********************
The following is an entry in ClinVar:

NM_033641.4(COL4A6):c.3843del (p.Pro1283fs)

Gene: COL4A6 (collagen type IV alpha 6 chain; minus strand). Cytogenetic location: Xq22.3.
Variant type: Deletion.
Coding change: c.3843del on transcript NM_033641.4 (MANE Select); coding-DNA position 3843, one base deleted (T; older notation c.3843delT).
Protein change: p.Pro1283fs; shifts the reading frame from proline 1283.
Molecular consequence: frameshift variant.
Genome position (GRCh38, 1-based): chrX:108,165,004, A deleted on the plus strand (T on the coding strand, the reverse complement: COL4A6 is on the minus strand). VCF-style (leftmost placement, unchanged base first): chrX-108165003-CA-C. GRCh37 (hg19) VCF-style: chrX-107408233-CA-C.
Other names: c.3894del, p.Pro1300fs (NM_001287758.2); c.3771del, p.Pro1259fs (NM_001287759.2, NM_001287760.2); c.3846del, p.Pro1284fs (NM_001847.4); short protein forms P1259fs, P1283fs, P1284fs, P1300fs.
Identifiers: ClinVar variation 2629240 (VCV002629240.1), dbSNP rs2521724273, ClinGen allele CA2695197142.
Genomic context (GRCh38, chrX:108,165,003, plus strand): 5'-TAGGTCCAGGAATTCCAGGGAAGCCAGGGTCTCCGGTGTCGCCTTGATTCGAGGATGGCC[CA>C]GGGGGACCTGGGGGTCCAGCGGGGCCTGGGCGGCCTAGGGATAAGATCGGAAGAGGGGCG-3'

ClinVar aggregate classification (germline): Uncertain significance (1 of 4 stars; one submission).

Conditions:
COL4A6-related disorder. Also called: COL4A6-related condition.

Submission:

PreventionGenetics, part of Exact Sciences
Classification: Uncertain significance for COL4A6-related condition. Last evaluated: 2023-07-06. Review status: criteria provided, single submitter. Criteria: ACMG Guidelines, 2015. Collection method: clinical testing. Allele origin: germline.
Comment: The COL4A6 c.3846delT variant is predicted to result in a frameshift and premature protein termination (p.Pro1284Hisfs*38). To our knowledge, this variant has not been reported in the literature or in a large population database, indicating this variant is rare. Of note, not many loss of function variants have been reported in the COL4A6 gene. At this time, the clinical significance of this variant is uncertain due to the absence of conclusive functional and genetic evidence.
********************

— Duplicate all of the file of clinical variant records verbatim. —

The following is an entry in ClinVar:

NM_033641.4(COL4A6):c.3843del (p.Pro1283fs)

Gene: COL4A6 (collagen type IV alpha 6 chain; minus strand). Cytogenetic location: Xq22.3.
Variant type: Deletion.
Coding change: c.3843del on transcript NM_033641.4 (MANE Select); coding-DNA position 3843, one base deleted (T; older notation c.3843delT).
Protein change: p.Pro1283fs; shifts the reading frame from proline 1283.
Molecular consequence: frameshift variant.
Genome position (GRCh38, 1-based): chrX:108,165,004, A deleted on the plus strand (T on the coding strand, the reverse complement: COL4A6 is on the minus strand). VCF-style (leftmost placement, unchanged base first): chrX-108165003-CA-C. GRCh37 (hg19) VCF-style: chrX-107408233-CA-C.
Other names: c.3894del, p.Pro1300fs (NM_001287758.2); c.3771del, p.Pro1259fs (NM_001287759.2, NM_001287760.2); c.3846del, p.Pro1284fs (NM_001847.4); short protein forms P1259fs, P1283fs, P1284fs, P1300fs.
Identifiers: ClinVar variation 2629240 (VCV002629240.1), dbSNP rs2521724273, ClinGen allele CA2695197142.
Genomic context (GRCh38, chrX:108,165,003, plus strand): 5'-TAGGTCCAGGAATTCCAGGGAAGCCAGGGTCTCCGGTGTCGCCTTGATTCGAGGATGGCC[CA>C]GGGGGACCTGGGGGTCCAGCGGGGCCTGGGCGGCCTAGGGATAAGATCGGAAGAGGGGCG-3'

ClinVar aggregate classification (germline): Uncertain significance (1 of 4 stars; one submission).

Conditions:
COL4A6-related disorder. Also called: COL4A6-related condition.

Submission:

PreventionGenetics, part of Exact Sciences
Classification: Uncertain significance for COL4A6-related condition. Last evaluated: 2023-07-06. Review status: criteria provided, single submitter. Criteria: ACMG Guidelines, 2015. Collection method: clinical testing. Allele origin: germline.
Comment: The COL4A6 c.3846delT variant is predicted to result in a frameshift and premature protein termination (p.Pro1284Hisfs*38). To our knowledge, this variant has not been reported in the literature or in a large population database, indicating this variant is rare. Of note, not many loss of function variants have been reported in the COL4A6 gene. At this time, the clinical significance of this variant is uncertain due to the absence of conclusive functional and genetic evidence.